Would You Rather…the Dentist or a DBA?
Chances are that if you ask someone if they’d rather have dental work done or speak in front of an audience, that person will probably have to take a moment to think about it.
According to many studies, the idea of speaking in public or making a presentation ranks extremely high on the anxiety scale.
Along those lines, we’ve heard from many of our students that they are apprehensive when it comes to their discussion-based assessment, commonly known as a DBA. For those not familiar with the DBA, it is a verbal conversation between a student and teacher to discuss what he/she has learned in the modules.
If this is you, you can take some comfort in the simple fact you are not alone.
Have you ever watched someone talk in public and think, “Man, they are great—so relaxed and natural. I wish I could speak like that.” While it’s true that some have a natural gift for gab and their conversations seem effortless, it is quite possible that they had to learn to overcome their nervousness. Speaking professionally in a public setting, is a skill that must be developed and fine-tuned. And this takes time.
Here’s a secret…
I have been a communications professional for more than 20 years, yet I was once terrified to raise my hand or to even make a phone call when I was younger. No joke. Given this, it’s a bit strange to say that my first job was on the phone conducting radio research (“Hi, my name is Suzan and I’m not selling anything…”). Before I dialed each number (and I had a hefty quota of how many calls I needed to make in an hour), I would have to take a deep breath, or two, or three to try to stop my heart from pounding so bad. It was that bad; I was beyond nervous.
What comes naturally for some people can cause panic attacks in others, and anxiety has some very real physical responses. I took speech class as an elective in my freshmen year of high school. I survived. I then took it a step further and joined the Speech Club and began to compete on weekends (because I wasn’t athletically inclined?). I found I did better in the prepared orations category while a few of my friends thrived at extemporaneous speaking. I was taught some techniques to help with nervousness, which actually helped a lot.
I pushed myself to do it, and I’m glad I did. It’s served me well, and to this day, I still can’t help but notice if a person says too many “ums” or “ahs” while talking, as this was something I was judged and marked off for when competing.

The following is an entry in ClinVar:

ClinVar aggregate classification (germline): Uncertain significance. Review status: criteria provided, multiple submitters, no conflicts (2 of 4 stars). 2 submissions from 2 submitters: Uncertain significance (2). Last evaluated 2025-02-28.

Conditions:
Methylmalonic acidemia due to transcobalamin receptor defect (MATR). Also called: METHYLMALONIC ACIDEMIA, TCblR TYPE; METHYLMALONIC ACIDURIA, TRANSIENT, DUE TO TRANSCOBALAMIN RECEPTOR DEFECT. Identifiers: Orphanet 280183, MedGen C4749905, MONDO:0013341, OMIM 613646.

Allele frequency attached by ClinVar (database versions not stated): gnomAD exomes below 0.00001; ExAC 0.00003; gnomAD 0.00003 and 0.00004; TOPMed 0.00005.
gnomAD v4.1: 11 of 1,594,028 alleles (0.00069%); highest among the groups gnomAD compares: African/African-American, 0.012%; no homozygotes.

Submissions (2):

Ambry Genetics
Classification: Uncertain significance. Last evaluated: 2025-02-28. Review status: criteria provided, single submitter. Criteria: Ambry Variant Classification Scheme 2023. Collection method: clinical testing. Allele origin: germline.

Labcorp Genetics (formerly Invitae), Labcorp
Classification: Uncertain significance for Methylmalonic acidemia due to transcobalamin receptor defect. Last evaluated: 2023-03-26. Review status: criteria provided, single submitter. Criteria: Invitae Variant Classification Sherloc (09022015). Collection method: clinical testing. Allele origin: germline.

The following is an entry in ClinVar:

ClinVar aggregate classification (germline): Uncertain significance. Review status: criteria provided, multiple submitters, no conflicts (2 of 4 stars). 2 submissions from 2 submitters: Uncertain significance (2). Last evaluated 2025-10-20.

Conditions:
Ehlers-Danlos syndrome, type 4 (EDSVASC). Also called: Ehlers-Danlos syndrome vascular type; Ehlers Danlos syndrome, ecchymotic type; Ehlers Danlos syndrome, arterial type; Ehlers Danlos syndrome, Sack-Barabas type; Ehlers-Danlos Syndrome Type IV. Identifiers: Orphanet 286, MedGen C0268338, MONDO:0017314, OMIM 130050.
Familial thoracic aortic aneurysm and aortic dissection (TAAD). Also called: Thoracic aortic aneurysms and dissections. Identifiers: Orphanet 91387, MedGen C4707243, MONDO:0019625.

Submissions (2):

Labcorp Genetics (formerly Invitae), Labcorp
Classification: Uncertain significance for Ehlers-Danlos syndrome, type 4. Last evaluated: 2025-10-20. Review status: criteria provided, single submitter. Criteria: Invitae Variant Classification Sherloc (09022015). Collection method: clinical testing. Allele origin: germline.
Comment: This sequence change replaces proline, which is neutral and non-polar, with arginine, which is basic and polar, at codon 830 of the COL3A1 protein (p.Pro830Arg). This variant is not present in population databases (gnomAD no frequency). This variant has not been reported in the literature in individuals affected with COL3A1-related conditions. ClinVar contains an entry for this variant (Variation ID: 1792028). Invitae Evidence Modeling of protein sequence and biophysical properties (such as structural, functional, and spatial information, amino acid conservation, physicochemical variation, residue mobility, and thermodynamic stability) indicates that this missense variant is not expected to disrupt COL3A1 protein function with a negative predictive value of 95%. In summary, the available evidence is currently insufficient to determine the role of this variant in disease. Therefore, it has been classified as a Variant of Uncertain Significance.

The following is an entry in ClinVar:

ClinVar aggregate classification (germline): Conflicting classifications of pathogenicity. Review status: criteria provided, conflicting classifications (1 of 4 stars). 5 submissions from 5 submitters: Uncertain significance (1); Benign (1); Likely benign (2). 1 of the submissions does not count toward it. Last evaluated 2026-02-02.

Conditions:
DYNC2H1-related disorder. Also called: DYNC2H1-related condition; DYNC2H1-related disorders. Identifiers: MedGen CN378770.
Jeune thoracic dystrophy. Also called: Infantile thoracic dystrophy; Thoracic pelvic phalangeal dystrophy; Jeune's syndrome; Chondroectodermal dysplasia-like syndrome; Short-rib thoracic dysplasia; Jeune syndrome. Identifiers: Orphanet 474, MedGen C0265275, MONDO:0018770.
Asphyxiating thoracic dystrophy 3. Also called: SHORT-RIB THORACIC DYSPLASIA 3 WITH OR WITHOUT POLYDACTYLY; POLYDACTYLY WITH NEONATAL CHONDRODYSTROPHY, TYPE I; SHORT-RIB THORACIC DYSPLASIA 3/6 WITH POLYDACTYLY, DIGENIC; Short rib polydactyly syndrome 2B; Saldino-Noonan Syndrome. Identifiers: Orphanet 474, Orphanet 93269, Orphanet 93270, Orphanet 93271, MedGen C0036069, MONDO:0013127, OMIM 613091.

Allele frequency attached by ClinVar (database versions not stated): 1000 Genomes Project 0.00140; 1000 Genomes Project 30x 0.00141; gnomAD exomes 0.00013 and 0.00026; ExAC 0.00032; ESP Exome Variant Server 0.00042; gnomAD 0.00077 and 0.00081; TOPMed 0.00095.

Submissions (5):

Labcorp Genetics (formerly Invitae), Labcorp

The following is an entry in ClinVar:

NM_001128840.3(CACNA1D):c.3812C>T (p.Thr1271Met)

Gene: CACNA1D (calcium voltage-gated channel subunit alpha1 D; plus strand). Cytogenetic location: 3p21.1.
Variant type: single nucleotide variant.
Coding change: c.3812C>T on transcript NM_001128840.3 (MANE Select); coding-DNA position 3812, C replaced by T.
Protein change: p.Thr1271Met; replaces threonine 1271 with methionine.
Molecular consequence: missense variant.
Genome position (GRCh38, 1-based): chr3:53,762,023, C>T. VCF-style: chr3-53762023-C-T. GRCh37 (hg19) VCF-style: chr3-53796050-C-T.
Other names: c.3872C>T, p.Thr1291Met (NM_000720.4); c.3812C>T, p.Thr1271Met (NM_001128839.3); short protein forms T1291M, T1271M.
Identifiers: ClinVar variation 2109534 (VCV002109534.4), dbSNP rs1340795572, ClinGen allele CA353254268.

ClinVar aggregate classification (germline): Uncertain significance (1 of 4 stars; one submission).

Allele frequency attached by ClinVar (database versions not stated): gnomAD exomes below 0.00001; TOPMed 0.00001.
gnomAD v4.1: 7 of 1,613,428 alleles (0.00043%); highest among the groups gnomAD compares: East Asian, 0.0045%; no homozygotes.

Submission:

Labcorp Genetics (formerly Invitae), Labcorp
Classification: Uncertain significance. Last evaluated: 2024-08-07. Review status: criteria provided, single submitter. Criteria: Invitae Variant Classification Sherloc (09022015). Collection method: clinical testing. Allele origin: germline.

FLVS students can rest in the knowledge that during a scheduled DBA, your teacher is simply seeking to make sure that you understand the material. He or she simply wants to have a conversation with you to hear your voice and test your knowledge. DBAs also help strengthen the relationship between you and your teacher. Communicating with your instructor is a natural way to practice those public speaking skills.
Speaking in front of an audience may not be a profession you choose, and it is certainly not for everyone, but everyone converses with others. Even in our heavily digital-based society, we are all communicators. Honing verbal communication skills takes time, patience, and practice. Do I still get nervous when it’s time to present? Heck yeah! But being prepared and realizing that I’m speaking to others who are human and have fears too, makes it all a bit more manageable.
Join us next week for a live Q&A about DBAs
To help give you a better understanding of the DBA and why it’s important, we’re going Live on Facebook, Wednesday, March 29, 2017, at 4 p.m. Join Ms. Ahlschwede, lead high school English instructor, and Ms. Nelson, lead Peer Counseling instructor, for this informative talk. You’ll have the opportunity to ask questions, too. We’re excited to hear from you and hope you’ll join the conversation.
Then, the next time you play “Would you rather” and it’s between the dentist or a DBA, you’ll know to pick the DBA.